About SIL International
Keyman is created by SIL International. You can learn more about SIL International on the SIL International web site.
Who works on Keyman?
I wrote the first versions of Keyman, as a teenager while living in Laos, in between home schooling and riding my bicycle around town fixing NGO computers. After moving to Tasmania for University, where I completed a Bachelor of Computing degree, I worked with my wife for a year in Papua New Guinea as a volunteer with Australian Volunteers International. I continued part-time development of Keyman during and after University and started working full time on the full suite of Keyman projects in 2005.
Outside work I still ride my bike. We have two daughters and one son and now live in Phnom Penh, Cambodia, where I am leading the Keyman team within SIL. I can speak, read, and write, to varying degrees, Khmer, Lao, Thai and Tok Pisin, and used to speak French as a child.
My name is Makara. I have just graduated with an MA in Linguistics. The topic of my thesis was about how to convert Khmer words into IPA. It was a really fun project to do because I got to incorporate my limited knowledge in coding into the making of the tool with the help of my advisor, and contribute to Khmer language research. I love to explore new technological things and that is why I am now here to help and learn from the Keyman team.
I grew up in the United States watching lots of science-fiction shows. I always loved the grand vision of the future those shows set out, with people of various ethnicities, races, and even species all working together in harmony... well, at least most of the time. This led me to a stint as a graduate student at the University of Florida, during which time I became interested in work in natural language processing and computational linguistics. While searching for data necessary for my research, I became aware of the technological issues suffered by many of the world's people groups - a problem that Keyman has been addressing for years. When someone lacks the ability to type effectively in their own language, how can we communicate or collaborate effectively with them?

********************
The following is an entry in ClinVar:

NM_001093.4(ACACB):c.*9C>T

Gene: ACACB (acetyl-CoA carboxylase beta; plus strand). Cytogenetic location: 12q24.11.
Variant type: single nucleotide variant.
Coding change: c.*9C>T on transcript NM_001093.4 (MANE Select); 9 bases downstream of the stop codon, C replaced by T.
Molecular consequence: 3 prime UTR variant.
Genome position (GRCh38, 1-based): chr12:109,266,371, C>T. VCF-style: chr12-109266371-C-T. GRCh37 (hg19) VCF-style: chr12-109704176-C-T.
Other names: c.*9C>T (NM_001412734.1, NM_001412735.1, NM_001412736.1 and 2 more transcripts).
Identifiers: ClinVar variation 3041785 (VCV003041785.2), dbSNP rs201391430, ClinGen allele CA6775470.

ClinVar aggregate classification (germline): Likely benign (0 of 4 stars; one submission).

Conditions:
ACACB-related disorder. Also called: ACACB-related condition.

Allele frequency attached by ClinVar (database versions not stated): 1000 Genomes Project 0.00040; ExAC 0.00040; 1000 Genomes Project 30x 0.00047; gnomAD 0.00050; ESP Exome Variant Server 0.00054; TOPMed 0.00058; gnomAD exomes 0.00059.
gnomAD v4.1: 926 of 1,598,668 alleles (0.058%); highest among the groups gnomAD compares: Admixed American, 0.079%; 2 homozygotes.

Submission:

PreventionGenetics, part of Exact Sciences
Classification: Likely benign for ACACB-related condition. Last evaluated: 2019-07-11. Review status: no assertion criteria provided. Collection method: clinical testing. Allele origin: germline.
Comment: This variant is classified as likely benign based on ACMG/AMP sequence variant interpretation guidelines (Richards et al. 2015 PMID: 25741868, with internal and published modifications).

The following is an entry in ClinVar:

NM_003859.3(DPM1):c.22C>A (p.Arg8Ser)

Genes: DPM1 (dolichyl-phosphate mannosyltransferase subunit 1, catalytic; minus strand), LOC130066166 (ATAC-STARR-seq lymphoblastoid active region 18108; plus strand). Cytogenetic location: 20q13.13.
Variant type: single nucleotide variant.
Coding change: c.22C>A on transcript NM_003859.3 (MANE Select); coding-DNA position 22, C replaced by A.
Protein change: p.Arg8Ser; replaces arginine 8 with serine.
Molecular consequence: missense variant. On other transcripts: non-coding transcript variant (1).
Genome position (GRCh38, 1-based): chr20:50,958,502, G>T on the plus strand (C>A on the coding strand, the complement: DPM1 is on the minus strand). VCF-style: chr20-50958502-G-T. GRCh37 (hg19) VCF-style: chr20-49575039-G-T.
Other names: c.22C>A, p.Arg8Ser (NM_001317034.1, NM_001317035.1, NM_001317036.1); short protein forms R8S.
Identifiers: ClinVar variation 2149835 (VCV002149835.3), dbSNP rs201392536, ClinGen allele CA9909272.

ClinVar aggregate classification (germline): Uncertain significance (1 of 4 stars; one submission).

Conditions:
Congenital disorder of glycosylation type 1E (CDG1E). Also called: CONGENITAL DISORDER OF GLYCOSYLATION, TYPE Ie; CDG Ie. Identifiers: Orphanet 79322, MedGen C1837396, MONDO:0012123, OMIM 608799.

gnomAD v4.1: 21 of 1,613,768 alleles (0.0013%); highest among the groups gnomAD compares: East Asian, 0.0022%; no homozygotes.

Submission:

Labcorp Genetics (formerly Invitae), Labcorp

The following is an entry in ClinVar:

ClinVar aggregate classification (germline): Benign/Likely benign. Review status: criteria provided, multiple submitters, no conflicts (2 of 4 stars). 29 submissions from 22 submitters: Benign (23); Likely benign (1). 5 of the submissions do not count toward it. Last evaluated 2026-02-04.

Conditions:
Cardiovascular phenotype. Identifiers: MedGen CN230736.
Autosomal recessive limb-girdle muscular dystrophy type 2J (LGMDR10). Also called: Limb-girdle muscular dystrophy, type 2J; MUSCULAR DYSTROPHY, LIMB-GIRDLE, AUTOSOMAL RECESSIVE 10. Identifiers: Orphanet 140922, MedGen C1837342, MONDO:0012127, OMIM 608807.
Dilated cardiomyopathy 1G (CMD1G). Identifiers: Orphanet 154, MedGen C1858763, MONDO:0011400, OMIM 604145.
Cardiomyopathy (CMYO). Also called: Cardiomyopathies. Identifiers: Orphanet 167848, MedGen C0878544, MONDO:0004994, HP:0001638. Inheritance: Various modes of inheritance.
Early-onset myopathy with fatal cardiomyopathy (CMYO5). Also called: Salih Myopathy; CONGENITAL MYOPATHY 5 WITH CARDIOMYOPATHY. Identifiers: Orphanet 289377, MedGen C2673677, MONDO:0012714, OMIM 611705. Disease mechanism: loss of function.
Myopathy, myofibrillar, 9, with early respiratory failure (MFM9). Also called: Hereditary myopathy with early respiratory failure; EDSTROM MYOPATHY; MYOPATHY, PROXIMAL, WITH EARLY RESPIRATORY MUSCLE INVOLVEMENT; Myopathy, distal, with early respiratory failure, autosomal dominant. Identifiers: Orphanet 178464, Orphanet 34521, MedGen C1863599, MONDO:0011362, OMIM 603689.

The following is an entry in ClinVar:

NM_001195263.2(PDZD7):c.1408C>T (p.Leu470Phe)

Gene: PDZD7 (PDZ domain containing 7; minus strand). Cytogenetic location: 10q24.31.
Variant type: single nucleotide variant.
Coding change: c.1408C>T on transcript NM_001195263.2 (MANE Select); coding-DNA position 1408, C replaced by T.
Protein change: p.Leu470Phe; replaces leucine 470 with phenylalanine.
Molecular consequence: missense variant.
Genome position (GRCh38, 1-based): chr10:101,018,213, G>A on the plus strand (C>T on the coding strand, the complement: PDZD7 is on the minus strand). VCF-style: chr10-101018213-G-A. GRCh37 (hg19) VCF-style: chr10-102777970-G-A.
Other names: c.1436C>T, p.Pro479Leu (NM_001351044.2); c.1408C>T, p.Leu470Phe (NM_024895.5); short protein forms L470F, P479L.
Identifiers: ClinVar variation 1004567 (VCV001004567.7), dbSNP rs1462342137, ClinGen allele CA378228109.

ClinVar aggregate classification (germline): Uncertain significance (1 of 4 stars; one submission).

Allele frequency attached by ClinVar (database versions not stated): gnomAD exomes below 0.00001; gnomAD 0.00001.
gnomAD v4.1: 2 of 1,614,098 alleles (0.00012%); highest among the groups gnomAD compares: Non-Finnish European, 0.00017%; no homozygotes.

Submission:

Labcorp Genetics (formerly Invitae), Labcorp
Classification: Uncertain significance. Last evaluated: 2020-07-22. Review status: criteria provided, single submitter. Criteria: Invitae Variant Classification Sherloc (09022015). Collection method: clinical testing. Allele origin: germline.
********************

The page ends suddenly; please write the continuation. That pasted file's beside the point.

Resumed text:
Growing up during our new "Information Age" has given me a great appreciation for what technology can do to bring people together and facilitate cross-cultural relationships, but it can only do so when people can effectively use it. Toward this end, I completed a Doctorate of Computer Engineering there in August 2015, after which I worked for a year and a half as an adjunct lecturer at the University of Florida. Now, as of May 2017 I've joined the Keyman team as a software developer.
I grew up in beautiful Minnesota (or Minne-SNOW-ta as some people call it). I graduated with a degree in computer science from Rose-Hulman Institute of Technology in 1991. After working as a consultant and contract programmer for several years in Chicago, my family and I moved to Waxhaw, NC. Since 1998, I have worked on various SIL language software projects to help linguists and translators do their jobs. I am fluent in Spanish, which I learned from my wife. After working as a consultant and contract programmer for several years in Chicago, my family and I moved to Waxhaw, NC. Since 1998, I have worked on various SIL language
In addition to my software work, I also enjoy swimming and other water sports, baking and cooking, day hiking, and working with youth. Since 2015, my wife and I have been welcoming foster children into our home.
I'm a Texan from a family of engineers, and have an MS in Software Engineering from Southern Methodist University. Since 2000, I've been working as a software developer, and in 2013, my family moved to southeast Asia where I joined one of SIL's Language Technology teams. As of May 2017, I've been working remotely with this entertaining and cross-cultural team. It's been a very encouraging environment as we learn together how to improve Keyman for our users.
My wife and I have two elementary-aged children. I also enjoy playing Ultimate (frisbee), learning to play guitar, and gaming.
Open Source Credits and Kudos
We are now using BrowserStack to test KeymanWeb and browser and renderer support for various languages and scripts. BrowserStack is an awesome tool to automatically test your website across thousands of different devices and browsers, instantly. They have kindly sponsored us with a free plan as a way of supporting the open source development of KeymanWeb! Many thanks, BrowserStack :)